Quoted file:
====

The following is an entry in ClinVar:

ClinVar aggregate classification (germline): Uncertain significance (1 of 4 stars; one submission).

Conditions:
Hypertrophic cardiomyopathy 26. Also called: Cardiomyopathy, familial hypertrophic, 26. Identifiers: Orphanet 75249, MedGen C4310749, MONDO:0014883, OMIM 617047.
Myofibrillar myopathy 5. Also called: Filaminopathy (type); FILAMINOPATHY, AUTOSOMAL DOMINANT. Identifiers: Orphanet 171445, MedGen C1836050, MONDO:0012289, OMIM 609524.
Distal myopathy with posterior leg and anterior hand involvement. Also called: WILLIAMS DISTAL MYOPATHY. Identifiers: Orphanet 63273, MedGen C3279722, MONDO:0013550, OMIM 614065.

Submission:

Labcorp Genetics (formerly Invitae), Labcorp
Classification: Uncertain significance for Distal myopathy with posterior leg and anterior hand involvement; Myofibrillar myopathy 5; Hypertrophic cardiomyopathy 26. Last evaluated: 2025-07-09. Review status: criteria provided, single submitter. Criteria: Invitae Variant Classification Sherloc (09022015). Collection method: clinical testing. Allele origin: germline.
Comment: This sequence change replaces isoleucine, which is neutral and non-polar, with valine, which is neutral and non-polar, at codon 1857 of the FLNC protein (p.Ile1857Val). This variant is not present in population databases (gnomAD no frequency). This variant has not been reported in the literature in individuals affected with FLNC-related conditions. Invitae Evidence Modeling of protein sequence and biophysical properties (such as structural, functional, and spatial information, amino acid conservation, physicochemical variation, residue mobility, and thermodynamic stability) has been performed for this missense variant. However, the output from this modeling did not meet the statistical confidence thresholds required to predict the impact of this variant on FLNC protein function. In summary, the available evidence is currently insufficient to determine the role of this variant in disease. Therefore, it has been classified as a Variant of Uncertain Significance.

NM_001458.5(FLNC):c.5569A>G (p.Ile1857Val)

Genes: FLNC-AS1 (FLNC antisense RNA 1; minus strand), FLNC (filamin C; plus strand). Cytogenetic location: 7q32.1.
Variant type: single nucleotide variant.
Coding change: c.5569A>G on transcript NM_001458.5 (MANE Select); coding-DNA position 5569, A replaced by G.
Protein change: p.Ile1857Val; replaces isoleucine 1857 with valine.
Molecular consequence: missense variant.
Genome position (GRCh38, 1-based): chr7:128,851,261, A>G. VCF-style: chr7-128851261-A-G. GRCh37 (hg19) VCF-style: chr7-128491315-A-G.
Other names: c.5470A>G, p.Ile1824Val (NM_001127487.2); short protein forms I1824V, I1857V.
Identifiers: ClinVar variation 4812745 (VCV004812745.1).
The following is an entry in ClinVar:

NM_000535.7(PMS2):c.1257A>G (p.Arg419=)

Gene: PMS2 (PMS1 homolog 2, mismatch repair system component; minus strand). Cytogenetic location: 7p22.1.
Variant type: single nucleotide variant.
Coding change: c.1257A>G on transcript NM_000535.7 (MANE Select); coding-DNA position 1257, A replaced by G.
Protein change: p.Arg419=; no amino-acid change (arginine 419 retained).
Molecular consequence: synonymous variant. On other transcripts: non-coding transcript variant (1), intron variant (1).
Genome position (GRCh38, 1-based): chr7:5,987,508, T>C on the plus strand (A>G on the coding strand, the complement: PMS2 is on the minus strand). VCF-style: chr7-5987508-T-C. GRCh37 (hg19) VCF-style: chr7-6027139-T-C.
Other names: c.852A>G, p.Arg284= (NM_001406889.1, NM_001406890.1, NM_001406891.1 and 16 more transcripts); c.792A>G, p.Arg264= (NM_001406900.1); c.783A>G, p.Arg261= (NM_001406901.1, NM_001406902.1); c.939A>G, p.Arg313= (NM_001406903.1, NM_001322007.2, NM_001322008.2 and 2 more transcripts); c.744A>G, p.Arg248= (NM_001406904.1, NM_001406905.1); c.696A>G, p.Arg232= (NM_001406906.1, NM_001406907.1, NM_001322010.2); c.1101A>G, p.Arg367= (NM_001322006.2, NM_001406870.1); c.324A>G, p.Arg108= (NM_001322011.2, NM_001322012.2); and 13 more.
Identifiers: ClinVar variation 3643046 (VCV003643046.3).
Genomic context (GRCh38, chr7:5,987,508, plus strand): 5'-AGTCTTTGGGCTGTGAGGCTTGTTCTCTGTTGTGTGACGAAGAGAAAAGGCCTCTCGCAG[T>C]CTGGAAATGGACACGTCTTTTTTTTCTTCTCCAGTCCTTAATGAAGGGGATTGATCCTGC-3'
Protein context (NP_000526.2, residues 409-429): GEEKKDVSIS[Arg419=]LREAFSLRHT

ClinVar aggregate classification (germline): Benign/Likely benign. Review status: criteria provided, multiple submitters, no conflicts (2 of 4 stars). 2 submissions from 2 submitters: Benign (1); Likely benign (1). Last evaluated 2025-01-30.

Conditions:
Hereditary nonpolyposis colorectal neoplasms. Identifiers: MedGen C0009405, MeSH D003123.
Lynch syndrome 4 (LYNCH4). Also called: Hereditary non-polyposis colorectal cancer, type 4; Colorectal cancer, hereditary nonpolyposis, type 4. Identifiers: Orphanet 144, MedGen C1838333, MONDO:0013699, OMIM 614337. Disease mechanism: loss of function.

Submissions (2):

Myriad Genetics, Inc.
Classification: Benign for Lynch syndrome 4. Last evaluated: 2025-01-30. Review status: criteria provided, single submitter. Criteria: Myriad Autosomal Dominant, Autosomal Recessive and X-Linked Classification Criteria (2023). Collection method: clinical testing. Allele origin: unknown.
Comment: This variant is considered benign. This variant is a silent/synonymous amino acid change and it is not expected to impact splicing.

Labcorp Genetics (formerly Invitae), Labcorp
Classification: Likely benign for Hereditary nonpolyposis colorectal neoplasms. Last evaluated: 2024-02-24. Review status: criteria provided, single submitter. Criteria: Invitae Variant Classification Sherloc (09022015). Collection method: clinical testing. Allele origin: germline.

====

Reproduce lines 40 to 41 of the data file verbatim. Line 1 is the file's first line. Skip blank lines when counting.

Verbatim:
Labcorp Genetics (formerly Invitae), Labcorp
Classification: Likely benign for Hereditary nonpolyposis colorectal neoplasms. Last evaluated: 2024-02-24. Review status: criteria provided, single submitter. Criteria: Invitae Variant Classification Sherloc (09022015). Collection method: clinical testing. Allele origin: germline.